As a result of the present invention, it is possible to realise an apparatus which to a high degree reduces down times in the machines, in that the machine operator can very quickly locate a defective yarn and carry out suitable remedial measures. Moreover, an apparatus according to the present invention is further extremely well-suited for retro-fitting to existing machines without any major intervention in and modification thereof. An apparatus according to the present invention has moreover proved to be so rapid that the machine has time to stop before the yarn breaks, whereby it is possible very rapidly to eliminate a fault and thereby further reduce down time.

The present invention will now be described in greater detail hereinbelow, with reference to the accompanying drawings. FIG. 1 is a photographic image of a part of a so-called creel in a machine of the tufting type, with a number of apparatuses of one embodiment of the present invention. FIG. 2 is a photographic image of one of the apparatuses according to the present invention in FIG. 1 on a slightly larger scale than in FIG. 1. FIG. 3 is a photographic image of an apparatus according to the present invention of substantially the same type as in FIG. 2, but on a slightly larger scale. FIG. 4 is a photographic image of the apparatus according to the present invention illustrated in FIG. 3, opened in two halves.

An apparatus according to the present invention is particularly well suited for use in a machine for carpet making of the so-called tufting type and will be described in greater detail hereinbelow with reference to such a machine.

In FIG. 1, there is shown a part of the machine, namely a part of a yarn magazine, a so-called creel, which may be approximately 15 meters long and display 17 posts S with six bobbins or yarn spools B on each post S in five rows and possibly in two storeys or levels in a prior art tufting machine. Thus, one such creel or one such thread or yarn magazine delivers a good one thousand threads which may be in motion simultaneously and which are to be monitored. From the thread spools B on the different posts S, the threads or the yarns are each drawn through, as a rule, one tube R. Advantageously, the tubes R are circular, flexible and light-walled, manufactured from a suitable plastic, e.g. pvc. The tubes R are at least partly translucent. The tubes R may also be designated hoses and are disposed in clutches or groups from the posts S right up to the machine proper, where the yarns or the threads are each to be fed up to a needle for stitching the yarn or the yarns into a bed material, e.g. a bed weft. Tufting machines of the above-mentioned type are well-known to a person skilled in the art and will not be described in greater detail here.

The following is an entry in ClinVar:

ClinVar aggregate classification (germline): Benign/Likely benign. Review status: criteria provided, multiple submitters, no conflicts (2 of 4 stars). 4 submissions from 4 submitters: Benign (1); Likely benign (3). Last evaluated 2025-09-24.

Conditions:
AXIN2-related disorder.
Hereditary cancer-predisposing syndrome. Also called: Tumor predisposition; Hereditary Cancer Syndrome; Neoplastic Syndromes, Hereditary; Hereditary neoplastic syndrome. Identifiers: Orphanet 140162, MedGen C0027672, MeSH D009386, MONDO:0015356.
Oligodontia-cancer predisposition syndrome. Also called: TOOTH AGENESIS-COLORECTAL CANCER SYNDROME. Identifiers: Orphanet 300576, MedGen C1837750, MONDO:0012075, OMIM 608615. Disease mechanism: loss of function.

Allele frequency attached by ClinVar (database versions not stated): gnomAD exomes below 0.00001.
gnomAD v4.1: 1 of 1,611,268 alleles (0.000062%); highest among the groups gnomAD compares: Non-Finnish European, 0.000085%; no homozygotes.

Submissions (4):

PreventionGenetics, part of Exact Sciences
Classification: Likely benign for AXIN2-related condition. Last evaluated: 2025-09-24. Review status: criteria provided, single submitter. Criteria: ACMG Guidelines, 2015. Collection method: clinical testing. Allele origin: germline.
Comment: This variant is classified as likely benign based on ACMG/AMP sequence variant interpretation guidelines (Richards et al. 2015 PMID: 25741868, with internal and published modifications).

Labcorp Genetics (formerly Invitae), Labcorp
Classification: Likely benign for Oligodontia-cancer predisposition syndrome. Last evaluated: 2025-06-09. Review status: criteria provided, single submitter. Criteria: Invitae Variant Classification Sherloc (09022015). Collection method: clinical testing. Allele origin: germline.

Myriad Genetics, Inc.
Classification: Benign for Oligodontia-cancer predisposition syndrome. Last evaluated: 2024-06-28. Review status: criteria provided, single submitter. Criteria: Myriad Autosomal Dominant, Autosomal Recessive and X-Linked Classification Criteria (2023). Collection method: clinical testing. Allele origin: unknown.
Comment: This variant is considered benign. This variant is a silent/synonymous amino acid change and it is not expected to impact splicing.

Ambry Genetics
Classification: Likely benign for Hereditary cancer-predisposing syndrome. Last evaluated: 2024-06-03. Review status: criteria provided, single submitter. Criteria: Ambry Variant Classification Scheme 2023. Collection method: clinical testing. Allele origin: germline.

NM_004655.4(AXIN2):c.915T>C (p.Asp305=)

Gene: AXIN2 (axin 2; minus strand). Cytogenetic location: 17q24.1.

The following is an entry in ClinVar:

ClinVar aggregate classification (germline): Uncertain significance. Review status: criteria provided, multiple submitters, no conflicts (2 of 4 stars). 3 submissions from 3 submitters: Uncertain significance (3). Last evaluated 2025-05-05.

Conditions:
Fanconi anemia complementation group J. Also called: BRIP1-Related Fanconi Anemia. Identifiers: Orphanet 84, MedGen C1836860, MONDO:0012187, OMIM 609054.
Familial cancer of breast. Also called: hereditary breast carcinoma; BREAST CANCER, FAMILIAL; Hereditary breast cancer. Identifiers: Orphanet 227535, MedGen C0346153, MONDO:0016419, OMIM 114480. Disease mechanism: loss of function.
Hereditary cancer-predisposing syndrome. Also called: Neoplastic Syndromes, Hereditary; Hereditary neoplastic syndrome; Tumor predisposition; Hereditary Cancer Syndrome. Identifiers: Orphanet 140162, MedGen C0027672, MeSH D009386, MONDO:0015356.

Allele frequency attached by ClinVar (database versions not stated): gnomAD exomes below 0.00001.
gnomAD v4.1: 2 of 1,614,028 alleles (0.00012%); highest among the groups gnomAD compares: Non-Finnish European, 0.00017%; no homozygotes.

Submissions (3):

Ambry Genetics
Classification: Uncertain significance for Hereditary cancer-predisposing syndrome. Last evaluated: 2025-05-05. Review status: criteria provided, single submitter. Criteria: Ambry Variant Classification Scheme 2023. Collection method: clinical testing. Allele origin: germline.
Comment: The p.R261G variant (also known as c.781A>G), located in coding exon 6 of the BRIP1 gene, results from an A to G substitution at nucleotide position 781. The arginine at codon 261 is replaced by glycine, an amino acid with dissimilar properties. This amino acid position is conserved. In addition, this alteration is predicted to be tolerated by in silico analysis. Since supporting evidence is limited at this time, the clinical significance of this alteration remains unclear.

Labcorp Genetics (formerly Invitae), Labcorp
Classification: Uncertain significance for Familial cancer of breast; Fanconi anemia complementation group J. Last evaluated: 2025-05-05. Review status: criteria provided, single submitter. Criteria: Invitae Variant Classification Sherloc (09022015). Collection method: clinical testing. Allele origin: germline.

In the machine described in this specification and show on the drawings, as will be apparent from FIGS. 1 and 2 each cluster of tubes or hoses R comprises twelve in number and each tube cluster is provided with a monitoring apparatus 1 according to the present invention. Thus, there are twelve tubes which extend through each monitoring apparatus.

As was mentioned above, the tubes or the hoses R are manufactured from a transparent or translucent material, but if such were not to be the case, it is naturally possible to make a joint insert section with a hose section of a translucent material. Such a joint insert may possibly include the apparatus 1 according to the present invention, in which event the joint insert device may consist of the apparatus 1 proper according to the present invention.

All of the monitoring apparatuses 1 are interconnected, by means of leads or conductors T, to one another and to a host monitoring unit or a machine operator terminal (not shown) which is previously known in the art. The host monitoring unit is rehearsed int.al. to cause or set a processor 2 in each monitoring apparatus 1 to select those light receivers 6 which are to emit signals and which thereby are to sense if a thread or a yarn should be in motion during a preferred period of time. This also implies that the processor 2 is rehearsed to pass on the signal from the monitoring apparatus 1 back to the host monitoring unit for evaluation thereof. It has proved to be possible with a high degree of accuracy to distinguish between a signal from the light receivers 6 with a thread or a yarn in motion and a signal from the light receiver 6 with a stationary thread or no thread at all. It is conceivable to position the light emitter 4 on the same side as the light receiver 6, which then receives light reflected from the yarn.